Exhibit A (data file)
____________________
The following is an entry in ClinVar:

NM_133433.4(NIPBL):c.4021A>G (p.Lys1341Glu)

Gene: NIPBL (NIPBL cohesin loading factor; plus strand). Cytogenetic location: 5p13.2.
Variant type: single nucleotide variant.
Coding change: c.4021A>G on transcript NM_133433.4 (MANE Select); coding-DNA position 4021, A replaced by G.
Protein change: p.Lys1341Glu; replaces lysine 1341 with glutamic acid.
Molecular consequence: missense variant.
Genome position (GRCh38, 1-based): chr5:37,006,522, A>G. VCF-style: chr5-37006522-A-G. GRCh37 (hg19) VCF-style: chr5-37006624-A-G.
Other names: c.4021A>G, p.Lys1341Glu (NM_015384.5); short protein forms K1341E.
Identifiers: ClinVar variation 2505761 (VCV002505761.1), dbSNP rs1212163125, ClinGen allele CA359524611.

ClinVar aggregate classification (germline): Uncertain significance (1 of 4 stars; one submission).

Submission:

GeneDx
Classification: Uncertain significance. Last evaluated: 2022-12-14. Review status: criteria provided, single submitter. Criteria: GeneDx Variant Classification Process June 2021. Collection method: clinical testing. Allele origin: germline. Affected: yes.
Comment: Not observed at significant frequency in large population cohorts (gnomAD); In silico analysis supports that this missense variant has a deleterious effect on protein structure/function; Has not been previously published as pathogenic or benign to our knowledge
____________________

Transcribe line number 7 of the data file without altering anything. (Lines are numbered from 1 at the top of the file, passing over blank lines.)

Molecular consequence: missense variant.